Wednesday, February 19, 2014

Was that really 12 hours???

What. A. Race.
After Saturday’s drama filled qualifying session where Mika Salo broke the previous qualifying record, only to have Maro Engel edge him out by 0.0835 seconds, it was a safe bet that the Liqui-Moly Bathurst 12 Hour would not disappoint. And it didn’t. After 12 hours of racing, and 296 laps laid down, five cars were on the lead lap. Of those five, there was a Ferrari, two Mercedes, a McLaren, and an Audi. After 720 minutes of racing the gap from first to second was only 0.4 seconds. Insane doesn’t quite cut it.
Even before the race began, the main story was attrition. Four cars didn’t even make it to race day after severe accidents on Friday and Saturday. And on Sunday, it didn’t take long before cars started dropping out of the race.  All in all, twelve cars retired as Mount Panorama fought back. It threw everything, including kangaroos, at the drivers and the ones who finished found their own kind of victory.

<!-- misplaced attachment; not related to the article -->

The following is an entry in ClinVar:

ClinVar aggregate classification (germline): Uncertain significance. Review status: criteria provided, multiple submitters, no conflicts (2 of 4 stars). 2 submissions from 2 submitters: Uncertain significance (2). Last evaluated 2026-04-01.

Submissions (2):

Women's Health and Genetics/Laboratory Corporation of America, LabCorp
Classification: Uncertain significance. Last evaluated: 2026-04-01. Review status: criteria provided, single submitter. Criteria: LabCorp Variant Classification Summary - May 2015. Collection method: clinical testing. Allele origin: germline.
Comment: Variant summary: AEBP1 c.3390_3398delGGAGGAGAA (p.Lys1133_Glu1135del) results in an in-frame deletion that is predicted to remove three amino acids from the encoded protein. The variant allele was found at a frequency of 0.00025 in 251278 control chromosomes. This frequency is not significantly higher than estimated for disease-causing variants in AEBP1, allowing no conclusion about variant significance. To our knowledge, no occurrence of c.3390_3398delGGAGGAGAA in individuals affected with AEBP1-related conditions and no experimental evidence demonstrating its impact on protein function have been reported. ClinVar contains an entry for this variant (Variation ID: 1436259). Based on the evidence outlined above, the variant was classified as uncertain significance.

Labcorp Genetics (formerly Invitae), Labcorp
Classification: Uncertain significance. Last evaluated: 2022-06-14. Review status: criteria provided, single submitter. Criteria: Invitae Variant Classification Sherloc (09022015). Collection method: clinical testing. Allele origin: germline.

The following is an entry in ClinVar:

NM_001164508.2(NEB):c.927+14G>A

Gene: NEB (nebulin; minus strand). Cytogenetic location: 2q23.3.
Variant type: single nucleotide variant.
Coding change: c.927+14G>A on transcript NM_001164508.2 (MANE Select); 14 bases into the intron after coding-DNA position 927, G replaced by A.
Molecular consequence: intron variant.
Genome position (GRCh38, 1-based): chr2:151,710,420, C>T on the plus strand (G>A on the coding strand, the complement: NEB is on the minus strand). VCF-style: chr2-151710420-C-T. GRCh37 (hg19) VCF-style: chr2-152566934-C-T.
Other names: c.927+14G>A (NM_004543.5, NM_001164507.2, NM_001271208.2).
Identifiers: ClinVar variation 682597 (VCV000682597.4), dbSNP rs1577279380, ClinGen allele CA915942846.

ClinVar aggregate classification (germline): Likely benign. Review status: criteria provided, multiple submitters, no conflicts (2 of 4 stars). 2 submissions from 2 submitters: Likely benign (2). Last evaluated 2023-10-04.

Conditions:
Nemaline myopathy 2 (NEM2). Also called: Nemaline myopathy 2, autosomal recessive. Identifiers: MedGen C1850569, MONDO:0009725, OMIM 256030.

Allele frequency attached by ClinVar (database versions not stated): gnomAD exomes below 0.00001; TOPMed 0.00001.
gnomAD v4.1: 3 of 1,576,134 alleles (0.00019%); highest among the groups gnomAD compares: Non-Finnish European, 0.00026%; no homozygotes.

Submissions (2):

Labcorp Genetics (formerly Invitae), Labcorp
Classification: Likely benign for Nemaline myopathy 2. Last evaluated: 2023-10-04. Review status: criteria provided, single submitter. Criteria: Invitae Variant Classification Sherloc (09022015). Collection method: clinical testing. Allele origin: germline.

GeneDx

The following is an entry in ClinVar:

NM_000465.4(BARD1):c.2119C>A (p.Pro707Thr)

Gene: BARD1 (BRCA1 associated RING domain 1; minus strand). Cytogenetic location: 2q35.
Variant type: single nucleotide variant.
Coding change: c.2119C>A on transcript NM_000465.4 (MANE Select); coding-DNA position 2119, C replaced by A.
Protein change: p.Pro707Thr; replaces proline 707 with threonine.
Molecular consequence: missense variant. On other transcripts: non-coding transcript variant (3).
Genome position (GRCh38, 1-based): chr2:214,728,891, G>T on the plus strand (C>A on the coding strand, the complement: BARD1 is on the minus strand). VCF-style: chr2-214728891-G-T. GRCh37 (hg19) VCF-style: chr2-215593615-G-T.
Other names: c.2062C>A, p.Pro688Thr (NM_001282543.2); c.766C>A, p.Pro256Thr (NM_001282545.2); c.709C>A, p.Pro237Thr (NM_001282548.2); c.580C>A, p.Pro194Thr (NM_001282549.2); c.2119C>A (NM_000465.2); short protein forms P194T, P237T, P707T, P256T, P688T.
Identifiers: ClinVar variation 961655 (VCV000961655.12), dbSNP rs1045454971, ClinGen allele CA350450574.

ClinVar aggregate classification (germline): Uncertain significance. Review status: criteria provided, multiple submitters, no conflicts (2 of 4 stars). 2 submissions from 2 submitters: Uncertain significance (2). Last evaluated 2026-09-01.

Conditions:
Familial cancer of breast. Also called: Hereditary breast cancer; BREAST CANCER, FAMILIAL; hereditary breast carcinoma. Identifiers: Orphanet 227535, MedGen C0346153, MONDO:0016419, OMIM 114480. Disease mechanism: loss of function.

While the main race deserves the bulk of the attention, a quick word needs to be said about the little team who found victory in more than one sense. Fiat Chrysler Australia sent three Abarths to run around the track. All three cars finished and, more importantly, all three cars gave racing room to avoid other competitors. A perfect example of their polite manners came with the last safety car period. Two of the Fiats were in between a huge battle and the team kindly pulled their cars into pit lane rather than have them be moving chicanes for the faster classes. Another thing Fiat did was to send “comfort packs” to the marshals, saying they worried the little cars would give the marshals extra work and the team wanted to apologize in advance. While it was a pleasant surprise that the little cars made it to the end, it was also a celebration that they raced cleanly and I applaud the team for a job well done.